Cate and Eric shine as Lizzie and Chop­per

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The Weekend Australian - Review - - Television - Evan Wil­liams

BE­FORE she be­came se­ri­ously fa­mous as an ac­tress and ecow­ar­rior, Cate Blanchett starred in Thank God He Met Lizzie (Tues­day, 1.10pm, Show­time Drama), a bit­ter­sweet com­edy di­rected by Cherie Nowlan. It was one of her best roles and the film is a ne­glected trea­sure. (It was re­leased on video as The Wed­ding Party, which may not have helped.) Cate plays the beau­ti­ful Lizzie, a doc­tor from an up­per-crust Syd­ney fam­ily who falls for Guy (Richard Roxburgh). A posh wed­ding is ar­ranged (this is the sort of fam­ily who can af­ford so­lar roof pan­els), but Guy has a prob­lem: he’s haunted by mem­o­ries of his for­mer love (Frances O’Con­nor), who keeps ap­pear­ing in flash­backs dur­ing the wed­ding re­cep­tion.

And that’s more or less the story. In fact, it’s the whole story, not count­ing the end­ing. Blanchett and O’Con­nor look smash­ing, and Guy’s prob­lem is fa­mil­iar from many a sec­ond-thoughts-at-the-al­tar com­edy: will it be the cool, high-toned and cul­tured blonde or the sprightly, prank­ish, fun-lov­ing brunette? The shrewd, ironic screen­play was writ­ten by Alexandra Long and the re­sult was a mix­ture of su­pe­rior froth and real-life pain as good as Muriel’s Wed­ding.

Be­fore he made a Hol­ly­wood ca­reer play­ing English kings and Tro­jan heroes, Eric Bana starred in Chop­per (Tues­day, 8.30pm, Show­time Ac­tion), the story of Mark ‘‘ Chop­per’’ Read, no­to­ri­ous Mel­bourne stan­dover man and au­thor of a cel­e­brated mem­oir. It was Bana’s first film — a bril­liant one — and the de­but fea­ture of di­rec­tor Mark Dominik.

Bana makes Chop­per a huge, lethal slob, a tat­tooed fig­ure of moun­tain­ous vul­gar­ity and prodi­gious en­ergy, boil­ing with anger, re­sent­ment and sus­pi­cion. Af­ter dis­pos­ing of his ri­vals in jail, he gets him­self trans­ferred from Pen­tridge by hav­ing his ears cut off by an oblig­ing fel­low pris­oner, and in his newly mu­ti­lated state set­tles a few scores in the out­side world and seeks a rec­on­cil­i­a­tion with his for­mer sweet­heart (Kate Bea­han).

This daz­zling black com­edy was not so much a thriller or a prison drama as a psy­cho­log­i­cal study of an un­sta­ble char­ac­ter with a per­verted in­stinct for show­man­ship. View­ers should be warned that parts of it are nause­at­ingly vi­o­lent.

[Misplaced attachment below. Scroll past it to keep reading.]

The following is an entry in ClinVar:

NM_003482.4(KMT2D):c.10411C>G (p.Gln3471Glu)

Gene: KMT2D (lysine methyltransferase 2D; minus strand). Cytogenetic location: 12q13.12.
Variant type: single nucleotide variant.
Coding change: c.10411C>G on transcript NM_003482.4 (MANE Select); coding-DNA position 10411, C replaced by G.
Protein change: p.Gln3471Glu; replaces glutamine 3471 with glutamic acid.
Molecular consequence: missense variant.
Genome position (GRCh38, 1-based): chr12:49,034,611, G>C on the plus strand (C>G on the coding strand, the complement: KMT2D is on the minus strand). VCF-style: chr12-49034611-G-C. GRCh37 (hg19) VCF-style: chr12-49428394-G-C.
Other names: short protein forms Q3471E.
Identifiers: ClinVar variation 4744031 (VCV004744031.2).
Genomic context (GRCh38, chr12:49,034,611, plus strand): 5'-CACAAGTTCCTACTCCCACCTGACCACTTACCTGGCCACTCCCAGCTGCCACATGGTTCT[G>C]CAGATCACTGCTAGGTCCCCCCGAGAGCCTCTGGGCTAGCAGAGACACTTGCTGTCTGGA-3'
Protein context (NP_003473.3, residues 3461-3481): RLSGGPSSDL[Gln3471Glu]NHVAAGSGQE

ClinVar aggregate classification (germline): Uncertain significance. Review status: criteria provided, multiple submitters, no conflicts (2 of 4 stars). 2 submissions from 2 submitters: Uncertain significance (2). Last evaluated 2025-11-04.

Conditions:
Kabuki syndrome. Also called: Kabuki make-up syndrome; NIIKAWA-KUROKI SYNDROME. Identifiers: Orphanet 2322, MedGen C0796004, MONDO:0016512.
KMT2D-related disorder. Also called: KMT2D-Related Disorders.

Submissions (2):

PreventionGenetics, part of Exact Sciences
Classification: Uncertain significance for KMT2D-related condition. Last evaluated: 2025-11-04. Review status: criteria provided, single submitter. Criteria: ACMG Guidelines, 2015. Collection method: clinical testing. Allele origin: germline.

Di­rected by Danny Boyle ( Trainspot­ting), 28 Days Later (Satur­day, 8.30pm, Show­time Ac­tion) is be­ing touted as a pay-TV pre­miere, but I’m sure I’ve seen it on the small screen be­fore. This is a fine dystopian sci­encefic­tion thriller in the tra­di­tion of On the Beach and The Day of the Trif­fids: a hand­ful of sur­vivors con­fronts a world laid waste by an apoc­a­lyp­tic calamity. An­i­mal rights ac­tivists have re­leased in­fected chimps from a lab­ora- tory, un­leash­ing a deadly virus. If 28 Days Later were no more than a high-class zom­bie thriller it would be supremely scary. But Boyle and his screen­writer (Alex Gar­land) touch on pro­found ques­tions of sci­en­tific moral­ity and the re­sult is a near-mas­ter­piece, hor­rific and vi­sion­ary. (An in­fe­rior se­quel, 28 Weeks Later, ap­peared in 2007.)

In Steven Zail­lian’s A Civil Ac­tion (Satur­day, 8.30pm, Show­time Drama), Robert Du­vall plays a smug, am­bi­tious lawyer moved by a sud­den char­i­ta­ble im­pulse to fight for a small Mas­sachusetts com­mu­nity whose en­vi­ron­ment has been poi­soned by toxic waste. It’s a true story (more or less) — one of the big­gest US legal cases of the 1980s — and Zail­lian’s film is about the sys­tem. Un­like legal thrillers of the John Gr­isham va­ri­ety, it has some­thing of the awk­ward­ness of real life. No mys­tery wit­nesses come for­ward at the end; no webs of corruption ex­tend to city hall or the gov­er­nor’s man­sion. The end­ing is a bit of a downer. But the pe­cu­liar mix­ture of greed, ide­al­ism and self-right­eous­ness at the heart of the US jus­tice sys­tem is bril­liantly por­trayed.

And that’s quite enough doom and gloom for one col­umn. The fol­low­ing films are all guar­an­teed mood-lifters for a longhol­i­day week­end: Meet Me in St Louis (Satur­day, 8.30pm, TCM), is MGM’s won­der­ful Vin­cente Min­nelli-di­rected pe­riod mu­si­cal with Judy Gar­land, a valen­tine to Amer­i­can in­no­cence and fam­ily val­ues set dur­ing the 1904 World’s Fair, and Mon On­cle (Satur­day, 4pm, World Movies) is Jac­ques Tati’s lovely satire on moder­nity, and one of the five great, near-silent come­dies he made be­tween 1948 and 1967. Gigi (Thurs­day, 8.30pm, TCM) was an­other Min­nelli MGM mu­si­cal, this one with Les­lie Caron. Many saw its story of a waif trans­formed into a high-class cour­te­san as a re­work­ing by Lerner and Loewe of My Fair Lady. The songs aren’t as good, but Gigi works charm­ingly in its own way.

Eric Bana and Kate Bea­han in a scene from the at-times nause­at­ingly vi­o­lent Chop­per

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